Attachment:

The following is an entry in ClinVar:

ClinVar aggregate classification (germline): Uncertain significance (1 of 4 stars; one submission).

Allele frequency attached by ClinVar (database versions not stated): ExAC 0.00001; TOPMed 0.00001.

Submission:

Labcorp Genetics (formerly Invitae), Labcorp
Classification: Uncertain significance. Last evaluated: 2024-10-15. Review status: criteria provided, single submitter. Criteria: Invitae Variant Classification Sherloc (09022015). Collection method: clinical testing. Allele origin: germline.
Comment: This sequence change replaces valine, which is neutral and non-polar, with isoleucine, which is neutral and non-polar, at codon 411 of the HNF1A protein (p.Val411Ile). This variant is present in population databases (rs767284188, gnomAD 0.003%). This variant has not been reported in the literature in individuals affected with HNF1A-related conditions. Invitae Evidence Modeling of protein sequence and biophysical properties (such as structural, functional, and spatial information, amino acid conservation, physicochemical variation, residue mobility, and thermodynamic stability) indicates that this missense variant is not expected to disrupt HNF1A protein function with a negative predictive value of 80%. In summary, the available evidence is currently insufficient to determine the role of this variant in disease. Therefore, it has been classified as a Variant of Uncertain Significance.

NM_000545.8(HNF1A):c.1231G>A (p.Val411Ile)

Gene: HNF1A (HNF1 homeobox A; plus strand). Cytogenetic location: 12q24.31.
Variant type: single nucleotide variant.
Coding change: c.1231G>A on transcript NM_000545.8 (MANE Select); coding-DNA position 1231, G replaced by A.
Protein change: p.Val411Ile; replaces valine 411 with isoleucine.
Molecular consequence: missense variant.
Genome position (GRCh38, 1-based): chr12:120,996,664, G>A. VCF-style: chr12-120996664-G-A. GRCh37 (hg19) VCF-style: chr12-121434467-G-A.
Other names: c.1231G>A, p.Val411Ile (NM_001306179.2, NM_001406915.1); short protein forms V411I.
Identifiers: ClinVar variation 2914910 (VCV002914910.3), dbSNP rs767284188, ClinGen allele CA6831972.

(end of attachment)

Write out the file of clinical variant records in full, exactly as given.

The following is an entry in ClinVar:

ClinVar aggregate classification (germline): Uncertain significance (1 of 4 stars; one submission).

Allele frequency attached by ClinVar (database versions not stated): ExAC 0.00001; TOPMed 0.00001.

Submission:

Labcorp Genetics (formerly Invitae), Labcorp
Classification: Uncertain significance. Last evaluated: 2024-10-15. Review status: criteria provided, single submitter. Criteria: Invitae Variant Classification Sherloc (09022015). Collection method: clinical testing. Allele origin: germline.
Comment: This sequence change replaces valine, which is neutral and non-polar, with isoleucine, which is neutral and non-polar, at codon 411 of the HNF1A protein (p.Val411Ile). This variant is present in population databases (rs767284188, gnomAD 0.003%). This variant has not been reported in the literature in individuals affected with HNF1A-related conditions. Invitae Evidence Modeling of protein sequence and biophysical properties (such as structural, functional, and spatial information, amino acid conservation, physicochemical variation, residue mobility, and thermodynamic stability) indicates that this missense variant is not expected to disrupt HNF1A protein function with a negative predictive value of 80%. In summary, the available evidence is currently insufficient to determine the role of this variant in disease. Therefore, it has been classified as a Variant of Uncertain Significance.

NM_000545.8(HNF1A):c.1231G>A (p.Val411Ile)

Gene: HNF1A (HNF1 homeobox A; plus strand). Cytogenetic location: 12q24.31.
Variant type: single nucleotide variant.
Coding change: c.1231G>A on transcript NM_000545.8 (MANE Select); coding-DNA position 1231, G replaced by A.
Protein change: p.Val411Ile; replaces valine 411 with isoleucine.
Molecular consequence: missense variant.
Genome position (GRCh38, 1-based): chr12:120,996,664, G>A. VCF-style: chr12-120996664-G-A. GRCh37 (hg19) VCF-style: chr12-121434467-G-A.
Other names: c.1231G>A, p.Val411Ile (NM_001306179.2, NM_001406915.1); short protein forms V411I.
Identifiers: ClinVar variation 2914910 (VCV002914910.3), dbSNP rs767284188, ClinGen allele CA6831972.